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A short intro on .NET Design by Contract approach

05 Aug

During software development debugging we frequently dig into functions or code libraries and eventually find out that the arguments passed in the first place was mistaken. For example, here is a method using NHibernate repository pattern:

/// <summary>
/// Get the product by the given ID
/// </summary>
/// <param name="productId">The product ID should be a positive integer</param>
/// <returns></returns>
public Product GetProductById(int productId)
{
    ProductRepository productRepository = new ProductRepository();
    Product product = productRepository.GetById(productId);

    return product;
}

It happens so often that we fail to notice the comment when calling this method and get a null object from it. We then debug “Object reference not set to an instance of an object” error and figure out the ID should be a positive integer(not that easy to make such an apparent mistake though…). The problem is easy to spot here but not in a more complex method. By applying Design by Contract(DbC) approach the error can be instantly exposed and the method is more robust:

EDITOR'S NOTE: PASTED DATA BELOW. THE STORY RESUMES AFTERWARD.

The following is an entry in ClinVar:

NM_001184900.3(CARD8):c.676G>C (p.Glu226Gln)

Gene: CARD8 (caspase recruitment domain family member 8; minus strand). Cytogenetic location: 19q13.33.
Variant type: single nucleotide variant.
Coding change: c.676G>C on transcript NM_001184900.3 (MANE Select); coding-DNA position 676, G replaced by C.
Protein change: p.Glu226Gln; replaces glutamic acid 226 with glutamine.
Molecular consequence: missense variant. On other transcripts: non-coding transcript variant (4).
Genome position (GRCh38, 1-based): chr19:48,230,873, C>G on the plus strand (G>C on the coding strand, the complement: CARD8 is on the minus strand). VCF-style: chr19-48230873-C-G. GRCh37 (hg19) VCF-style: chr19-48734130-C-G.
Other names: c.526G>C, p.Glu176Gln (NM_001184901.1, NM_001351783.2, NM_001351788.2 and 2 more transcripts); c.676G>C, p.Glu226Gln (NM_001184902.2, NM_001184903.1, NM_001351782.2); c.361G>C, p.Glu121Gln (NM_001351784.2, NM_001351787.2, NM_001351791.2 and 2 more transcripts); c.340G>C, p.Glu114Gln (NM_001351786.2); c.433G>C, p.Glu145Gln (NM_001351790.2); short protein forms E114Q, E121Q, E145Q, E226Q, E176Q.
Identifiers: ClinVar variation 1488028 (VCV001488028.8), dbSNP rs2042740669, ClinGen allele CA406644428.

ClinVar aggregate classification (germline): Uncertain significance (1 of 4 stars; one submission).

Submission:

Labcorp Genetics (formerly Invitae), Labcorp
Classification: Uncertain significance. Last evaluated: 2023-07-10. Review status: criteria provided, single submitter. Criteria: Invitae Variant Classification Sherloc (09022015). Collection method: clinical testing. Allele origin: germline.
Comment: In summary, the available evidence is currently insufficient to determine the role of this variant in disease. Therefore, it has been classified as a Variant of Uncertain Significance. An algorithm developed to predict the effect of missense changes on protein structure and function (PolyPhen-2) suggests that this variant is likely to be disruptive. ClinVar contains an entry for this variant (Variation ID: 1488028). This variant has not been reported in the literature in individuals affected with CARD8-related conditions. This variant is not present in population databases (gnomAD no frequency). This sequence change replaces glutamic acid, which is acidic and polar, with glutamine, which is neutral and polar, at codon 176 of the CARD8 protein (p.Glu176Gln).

public Product GetProductById(int productId)
{
    //Precondition - what this method expects
    if (productId <= 0)
        throw new ArgumentOutOfRangeException("productId", "sould be a positive integer");

    ProductRepository productRepository = new ProductRepository();
    Product product = productRepository.GetById(productId);

    //Postcondition - what this method guarantees
    if (product == null)
        throw new NullReferenceException("Product not found");

    return product; 
} 

Using DbC makes methods self-documented and debugging easy. Despite of its benefits, writing codes in every method like this is cumbersome. Code Contracts, the DbC implementation by Microsoft makes our life easier:

 
public Product GetProductById(int productId) 
{     
    //Precondition
    Contract.Requires(productId > 0, "productId sould be a positive integer");

    ProductRepository productRepository = new ProductRepository();
    Product product = productRepository.GetById(productId);

    //Postcondition
    Contract.Ensures(product != null, "Product not found");

    return product;
}

Code Contracts supports Precondition, Postcondition, Object invariant and much more. Please refer to their project page. For more detailed DbC introduction please refer to Design-by-Contract: A Practical Introduction.

References:
Design-by-Contract: A Practical Introduction
Design by Contract Framework
Code Contracts

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Posted by on August 5, 2012 in .NET, C#, OOP

 

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